5 December 2014
“We escaped from death in Syria. We escaped from death in the Aegean. We want to live with dignity in Europe”, demand the more than 150 Syrian refugees who, since 19 November, have been staging a protest in front of the Greek Parliament in Athens. For more than two weeks, Syrian men and women, both young and old, have taken to the streets to denounce the appalling conditions they are facing in Greece. Tens of protesters have been transferred to hospital due to hypothermia and as a result of the hunger strike started by many of them on Monday 24 November.
After having used their savings and borrowed money to reach Europe, many refugees are struggling to get by in Greece, and demand that the Greek government helps them to provide food, housing and medical care for them and their families, and allows them to move to other European countries. “Crisis-hit Greece alone cannot support the weight of accommodating war refugees (…) The only solution for ourselves and our families is to have the right to go to another country to start a new life of dignity for our children,” said Nander Halbuni, one of the protesters.
However, the Dublin system requires that, as a general rule, asylum seekers must seek protection in the first European country they reach. Although the European Court of Human Rights has repeatedly condemned Greece for degrading treatment of asylum seekers and other Member States do not formally return asylum seekers to Greece, those who can’t afford to pay smugglers to be taken to other European countries remain stuck in Greece.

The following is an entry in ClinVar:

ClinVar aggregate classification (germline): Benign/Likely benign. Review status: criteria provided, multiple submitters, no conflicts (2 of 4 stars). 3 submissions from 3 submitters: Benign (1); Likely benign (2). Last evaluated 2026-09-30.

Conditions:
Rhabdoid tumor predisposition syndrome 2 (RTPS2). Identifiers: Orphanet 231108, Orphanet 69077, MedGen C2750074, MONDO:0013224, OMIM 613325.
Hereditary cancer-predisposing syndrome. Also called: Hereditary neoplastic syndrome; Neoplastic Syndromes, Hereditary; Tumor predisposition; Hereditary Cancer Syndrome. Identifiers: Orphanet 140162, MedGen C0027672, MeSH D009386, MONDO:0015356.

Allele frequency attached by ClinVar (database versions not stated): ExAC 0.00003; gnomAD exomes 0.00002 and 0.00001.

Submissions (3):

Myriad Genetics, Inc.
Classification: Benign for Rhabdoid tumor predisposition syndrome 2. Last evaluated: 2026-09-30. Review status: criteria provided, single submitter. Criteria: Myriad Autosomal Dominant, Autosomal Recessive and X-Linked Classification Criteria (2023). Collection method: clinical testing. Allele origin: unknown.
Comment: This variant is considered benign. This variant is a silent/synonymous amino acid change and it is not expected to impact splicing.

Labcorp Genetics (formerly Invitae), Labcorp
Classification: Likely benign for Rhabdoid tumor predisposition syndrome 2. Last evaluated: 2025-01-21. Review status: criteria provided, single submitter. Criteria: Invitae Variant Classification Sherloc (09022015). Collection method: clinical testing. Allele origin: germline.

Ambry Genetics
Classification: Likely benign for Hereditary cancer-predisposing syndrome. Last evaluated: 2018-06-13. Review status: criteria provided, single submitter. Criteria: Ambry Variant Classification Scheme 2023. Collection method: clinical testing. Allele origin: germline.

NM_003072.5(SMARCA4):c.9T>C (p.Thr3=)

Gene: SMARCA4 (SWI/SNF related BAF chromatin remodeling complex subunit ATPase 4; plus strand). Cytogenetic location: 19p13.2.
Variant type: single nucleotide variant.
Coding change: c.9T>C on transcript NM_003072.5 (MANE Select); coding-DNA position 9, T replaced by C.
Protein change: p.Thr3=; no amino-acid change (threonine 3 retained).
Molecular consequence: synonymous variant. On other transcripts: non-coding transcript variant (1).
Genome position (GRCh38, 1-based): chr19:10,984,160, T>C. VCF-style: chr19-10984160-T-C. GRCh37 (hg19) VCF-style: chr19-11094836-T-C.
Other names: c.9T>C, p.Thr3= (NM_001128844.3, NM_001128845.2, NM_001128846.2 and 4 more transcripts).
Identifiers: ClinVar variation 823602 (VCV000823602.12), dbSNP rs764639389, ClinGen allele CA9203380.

The Greek Refugee Council called on the Greek authorities to provide Syrian refugees with housing and food, meet their immediate medical needs and offer welfare benefits to their families, regardless of whether the refugees have lodged an asylum application.
The head of the Office of the UN High Commissioner for Refugees in Greece George Tsarbopoulos underlined the right of people applying for asylum to join their family members in other European countries. UNHCR recommended that Greece take measures to ensure the integration of Syrians who have been granted asylum in Greece by using the funds that the European Union allocated for this purpose. Finally, UNHCR stressed the need for more solidarity amongst EU member states in order to avoid countries of first arrival, like Greece, being overburdened by the current Syria crisis.
According to Eurostat, 395 Syrians applied for asylum in Greece from January to September 2014, while close to 5,000 Syrians were detected crossing the Greek-Turkish border from April to June 2014 alone, according to the EU Borders Agency Frontex.
From January to September 2014, 73,775 Syrians sought protection in the 28 countries of the EU. 3.2 million Syrians have sought refuge in Lebanon, Turkey, Jordan, Iraq and Egypt.
For further information:
- Asylum Information Database, National Country Report, Greece, July 2014
- European Database of Asylum Law, EDAL Country Overview – Greece, 19 November 2013
- ECRE, ICJ & ECRE highlight problems with asylum procedure and detention conditions in Greece in new submission to CoE Committee of Ministers on M.S.S. case, 23 May 2014
- Al-Jazeera, Syrian refugees in Europe: The law is not on their side, 30 November 2014
- Inter Press Service News Agency, Athens Sit-in Highlights Catch-22 for Refugees, 29 November 2014
- France 24, The Observer, Syrian refugees in Greece demand ‘decent’ living conditions, 26 November 2014 Al-Jazeera, The Stream, Syrian refugees stage hunger strike outside Greek parliament, 24 November 2014
- The Irish Times, Syrian refugees seek fresh start from Greek destitution, 24 November 2014
- Precarious Europe, Young, Syrian and on Hunger Strike, 24 November 2014
- The Wall Street Journal, Syrian Refugees in Greece Launch Hunger Strike for Asylum, 24 November 2014.
- Euronews, Syrian refugees begin hunger strike in front of Greek parliament, 24 November 2014
This article originally appeared in the ECRE Weekly Bulletin of 5 December 2014. You can subscribe to the Weekly Bulletin here.